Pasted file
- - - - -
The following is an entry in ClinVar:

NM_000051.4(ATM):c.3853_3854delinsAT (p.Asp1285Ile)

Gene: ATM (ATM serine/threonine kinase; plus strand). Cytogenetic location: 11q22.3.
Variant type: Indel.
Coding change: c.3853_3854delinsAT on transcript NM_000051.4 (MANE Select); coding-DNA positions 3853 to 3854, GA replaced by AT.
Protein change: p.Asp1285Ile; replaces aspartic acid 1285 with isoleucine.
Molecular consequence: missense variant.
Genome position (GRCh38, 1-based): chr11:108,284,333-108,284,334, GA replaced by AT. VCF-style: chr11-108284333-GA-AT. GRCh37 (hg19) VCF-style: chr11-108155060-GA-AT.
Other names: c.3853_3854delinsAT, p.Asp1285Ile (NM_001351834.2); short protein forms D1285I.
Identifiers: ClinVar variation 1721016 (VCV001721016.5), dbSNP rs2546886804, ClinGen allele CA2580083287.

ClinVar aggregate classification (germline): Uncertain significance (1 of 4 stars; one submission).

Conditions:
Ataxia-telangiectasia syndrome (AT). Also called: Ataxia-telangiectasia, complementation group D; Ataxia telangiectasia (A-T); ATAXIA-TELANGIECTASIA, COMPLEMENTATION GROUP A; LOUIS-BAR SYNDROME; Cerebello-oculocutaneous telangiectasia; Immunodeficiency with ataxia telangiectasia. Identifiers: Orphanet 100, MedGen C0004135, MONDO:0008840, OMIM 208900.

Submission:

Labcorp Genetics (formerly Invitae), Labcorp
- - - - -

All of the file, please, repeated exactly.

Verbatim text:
The following is an entry in ClinVar:

NM_000051.4(ATM):c.3853_3854delinsAT (p.Asp1285Ile)

Gene: ATM (ATM serine/threonine kinase; plus strand). Cytogenetic location: 11q22.3.
Variant type: Indel.
Coding change: c.3853_3854delinsAT on transcript NM_000051.4 (MANE Select); coding-DNA positions 3853 to 3854, GA replaced by AT.
Protein change: p.Asp1285Ile; replaces aspartic acid 1285 with isoleucine.
Molecular consequence: missense variant.
Genome position (GRCh38, 1-based): chr11:108,284,333-108,284,334, GA replaced by AT. VCF-style: chr11-108284333-GA-AT. GRCh37 (hg19) VCF-style: chr11-108155060-GA-AT.
Other names: c.3853_3854delinsAT, p.Asp1285Ile (NM_001351834.2); short protein forms D1285I.
Identifiers: ClinVar variation 1721016 (VCV001721016.5), dbSNP rs2546886804, ClinGen allele CA2580083287.

ClinVar aggregate classification (germline): Uncertain significance (1 of 4 stars; one submission).

Conditions:
Ataxia-telangiectasia syndrome (AT). Also called: Ataxia-telangiectasia, complementation group D; Ataxia telangiectasia (A-T); ATAXIA-TELANGIECTASIA, COMPLEMENTATION GROUP A; LOUIS-BAR SYNDROME; Cerebello-oculocutaneous telangiectasia; Immunodeficiency with ataxia telangiectasia. Identifiers: Orphanet 100, MedGen C0004135, MONDO:0008840, OMIM 208900.

Submission:

Labcorp Genetics (formerly Invitae), Labcorp